The Paper Rants

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Archive for the tag “Islam”

Shalimar the Clown – Salman Rushdie

Shalimar-the-Clown4/5

All the time while I was reading this, I was specially reminded of the ‘Kashmir Hour’ broadcasted on PTV during the late 90s when the photos of mutilated bodies and wailing mothers used to repeatedly flash on the screen that made an 8 year old me cringe and get chilled to the bones. The fight for freedom was rich and loud while we dined and the TV blasted off songs of Humera Channa calling out to the world’s justice. We had no other option to switch a different channel. We had to realise that the war of freedom is hollering worse than ever until it got muffled over the years on our ears.

So this book is about Kashmir. Rushdie wanted to spit venom and did a tremendous job of it. Though the story rocked me out of my blazers, the long winded lament of Kashmir was a tad bit overdone. Rushdie wanted to come out ugly. He succeeded.

Such violence. Much drama.

The book starts in an intense manner when India (Kashmira), a smart woman of 30, harbours sexual thoughts for her father’s chauffer, a lean handsome Kashmiri man inducted specially for her father’s services. Later when her father, America’s counter terrorism chief, Max Ophulus (whose name is so wildly sensual) gets assassinated, the assassin turns out to be none other than the handsome chauffer himself who happens to be the husband of India’s mother. So there, now that you have a great Bollywood twist there, let’s move on to the more pressing matter at hand, Rushdie’s political concerns, which are not hard to discern through the text.

Rife with anti-Pakistan sentiments, Rushdie moves on to create a really ugly picture at the Line of Control, which is though somewhat true, stands out relentlessly as a biased stance of a one man’s propaganda. Other than that the book was an epitome of smart writing and rich cultural history. The realism, the dark magic, the Kashmiri food, the villages, the smell of the valley, the richness of the dialect screamed through the pages and while you can shrug off Rushdie’s biasness of Kashmiri’s fate, you cannot help but laud him for the powerful piece of writing.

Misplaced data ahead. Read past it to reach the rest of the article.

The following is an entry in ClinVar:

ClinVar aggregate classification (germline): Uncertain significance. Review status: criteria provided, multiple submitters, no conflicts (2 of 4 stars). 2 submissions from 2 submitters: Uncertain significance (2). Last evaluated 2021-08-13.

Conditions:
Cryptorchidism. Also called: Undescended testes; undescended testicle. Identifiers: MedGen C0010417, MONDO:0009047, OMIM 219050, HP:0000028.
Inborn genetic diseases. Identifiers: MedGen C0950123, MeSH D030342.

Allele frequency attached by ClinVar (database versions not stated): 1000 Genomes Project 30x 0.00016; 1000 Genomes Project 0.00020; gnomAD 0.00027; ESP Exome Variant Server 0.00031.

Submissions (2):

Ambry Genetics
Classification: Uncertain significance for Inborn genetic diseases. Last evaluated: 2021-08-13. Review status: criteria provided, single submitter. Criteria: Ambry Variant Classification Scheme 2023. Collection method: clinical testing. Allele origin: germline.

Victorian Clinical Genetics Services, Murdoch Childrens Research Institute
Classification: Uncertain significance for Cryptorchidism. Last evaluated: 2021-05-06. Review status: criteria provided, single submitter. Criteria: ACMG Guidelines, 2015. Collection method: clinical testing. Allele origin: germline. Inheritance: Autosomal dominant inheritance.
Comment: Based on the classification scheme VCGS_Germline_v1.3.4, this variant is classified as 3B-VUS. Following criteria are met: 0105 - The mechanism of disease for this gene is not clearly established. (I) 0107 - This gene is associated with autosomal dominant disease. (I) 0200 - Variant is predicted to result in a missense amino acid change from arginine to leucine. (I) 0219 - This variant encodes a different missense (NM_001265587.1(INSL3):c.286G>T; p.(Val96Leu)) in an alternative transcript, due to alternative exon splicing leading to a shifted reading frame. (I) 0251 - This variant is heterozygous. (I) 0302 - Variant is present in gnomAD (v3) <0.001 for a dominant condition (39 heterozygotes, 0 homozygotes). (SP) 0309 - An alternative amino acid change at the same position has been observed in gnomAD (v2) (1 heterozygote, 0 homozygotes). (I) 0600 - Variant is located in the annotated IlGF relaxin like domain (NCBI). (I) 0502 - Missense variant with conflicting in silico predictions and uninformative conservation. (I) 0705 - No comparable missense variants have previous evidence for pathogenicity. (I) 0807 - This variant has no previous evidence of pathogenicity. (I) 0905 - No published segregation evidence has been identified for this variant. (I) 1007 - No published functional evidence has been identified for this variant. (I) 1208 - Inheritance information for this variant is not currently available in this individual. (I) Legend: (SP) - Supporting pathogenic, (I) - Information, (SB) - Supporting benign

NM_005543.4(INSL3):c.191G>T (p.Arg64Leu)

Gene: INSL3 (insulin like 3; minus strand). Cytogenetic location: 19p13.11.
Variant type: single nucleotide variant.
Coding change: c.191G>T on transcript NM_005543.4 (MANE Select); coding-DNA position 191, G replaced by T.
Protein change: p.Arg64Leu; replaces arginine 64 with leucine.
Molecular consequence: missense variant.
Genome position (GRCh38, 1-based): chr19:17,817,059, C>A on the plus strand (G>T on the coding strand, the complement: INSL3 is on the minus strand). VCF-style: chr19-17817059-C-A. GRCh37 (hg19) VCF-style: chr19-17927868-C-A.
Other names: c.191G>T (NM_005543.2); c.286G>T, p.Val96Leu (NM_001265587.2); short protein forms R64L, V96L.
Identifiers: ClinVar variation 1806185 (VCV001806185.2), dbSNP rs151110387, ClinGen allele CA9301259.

I know the guy had gone through a lot of hate in the past, some deserved and some undeserved, but this book stands a chance to be read and analysed, along with other literature on Kashmir. And so while I cannot say it is one of the best books on Kashmir, it exists and it makes sure to leaves off a mark that is hard to rub off.

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After the Prophet: The Epic Story of the Shia-Sunni Split in Islam – Lesley Hazleton

download3.5/5

*The review is solely based on my religious beliefs. May differ from yours which I respect and do not wish to discuss save only from what you have to say about the book.

I was an emotional b*tch while reading this in public transport. I understand that religion can be really sentimental and plays the chord of your heart like no other but I’d really like to get over my sentiments to make most out of the rational part. So, it was pretty hard for me to not remain teary eyed in the initial chapters on the beloved Prophet Muhammad (May thousands of blessings be upon him).
The split of Sunni-Shia is a subject which isn’t a new one and though many stories and facts are heard about it, no single reason is ever drawn. After reading this book, I can say it was all due to the result of an over possessiveness of a jealous wife and the devotees of the Prophet.
The book is a somewhat biased factual record of the history and if there was anything, it inspires in your life all the goodness that is in Islam and gets to the bottom of certain laws and events which always were doubtful or needed explanation on the subject. The fact is much more blood could’ve been saved to run a gush in the battle fields had the Prophet decided whose side he was on (according to the book). Much as was the Prophet unable to decide whether to be biased towards his loving wife or his own blood, Muslims too are torn between their love for the Mothers of the Faithful and the Ahl-e-bait.
The external factors and much of the incidents were a real eye opener and the split’s lineage to the current political situation of the middle east with reference to Sunni- Shia split was very knowledgeable too but though I thought it to be unbiased, in the end almost all of the accounts are from the Shia texts leaving little room for the Sunni’s less than no accounts of the events whatsoever. The book is a summarized version of the events as it happened so many of the details are voluntarily omitted.
Not a minute while reading this book did I ever yawn or got bored of the text, interesting and full of zest as it was, kept me on the toes.

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